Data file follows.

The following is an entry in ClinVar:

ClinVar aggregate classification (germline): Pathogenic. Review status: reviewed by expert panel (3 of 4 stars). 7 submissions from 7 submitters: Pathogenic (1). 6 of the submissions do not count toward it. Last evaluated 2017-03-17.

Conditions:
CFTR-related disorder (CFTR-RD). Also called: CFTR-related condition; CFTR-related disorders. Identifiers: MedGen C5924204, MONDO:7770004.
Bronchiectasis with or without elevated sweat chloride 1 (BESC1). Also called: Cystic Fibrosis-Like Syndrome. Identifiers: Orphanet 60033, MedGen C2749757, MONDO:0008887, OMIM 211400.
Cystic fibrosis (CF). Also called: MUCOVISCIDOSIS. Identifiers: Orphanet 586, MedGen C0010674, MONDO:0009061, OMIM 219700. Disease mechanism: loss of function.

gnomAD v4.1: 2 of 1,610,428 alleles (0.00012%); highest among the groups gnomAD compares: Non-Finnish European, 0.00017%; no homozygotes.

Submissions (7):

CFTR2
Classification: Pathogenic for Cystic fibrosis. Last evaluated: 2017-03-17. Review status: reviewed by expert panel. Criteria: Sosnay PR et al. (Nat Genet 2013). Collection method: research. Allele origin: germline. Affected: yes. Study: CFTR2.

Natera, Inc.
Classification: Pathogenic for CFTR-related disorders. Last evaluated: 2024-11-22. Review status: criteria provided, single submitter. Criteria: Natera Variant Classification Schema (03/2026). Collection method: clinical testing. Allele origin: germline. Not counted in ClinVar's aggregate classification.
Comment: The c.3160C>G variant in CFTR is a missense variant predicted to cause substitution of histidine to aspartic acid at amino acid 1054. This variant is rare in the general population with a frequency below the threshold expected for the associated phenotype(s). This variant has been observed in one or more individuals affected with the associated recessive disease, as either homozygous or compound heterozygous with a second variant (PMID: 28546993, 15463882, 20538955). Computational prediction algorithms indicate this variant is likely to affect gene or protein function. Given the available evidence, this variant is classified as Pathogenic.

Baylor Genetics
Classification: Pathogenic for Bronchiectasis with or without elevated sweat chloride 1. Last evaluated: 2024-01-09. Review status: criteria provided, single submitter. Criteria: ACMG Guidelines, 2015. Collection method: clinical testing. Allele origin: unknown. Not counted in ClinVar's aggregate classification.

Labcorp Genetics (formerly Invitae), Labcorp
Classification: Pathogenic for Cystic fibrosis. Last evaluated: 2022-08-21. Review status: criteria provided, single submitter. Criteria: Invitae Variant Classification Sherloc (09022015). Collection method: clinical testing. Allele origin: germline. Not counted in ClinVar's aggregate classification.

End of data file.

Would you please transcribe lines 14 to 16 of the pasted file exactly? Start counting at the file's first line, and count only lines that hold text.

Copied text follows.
Baylor Genetics
Classification: Pathogenic for Bronchiectasis with or without elevated sweat chloride 1. Last evaluated: 2024-01-09. Review status: criteria provided, single submitter. Criteria: ACMG Guidelines, 2015. Collection method: clinical testing. Allele origin: unknown. Not counted in ClinVar's aggregate classification.

Labcorp Genetics (formerly Invitae), Labcorp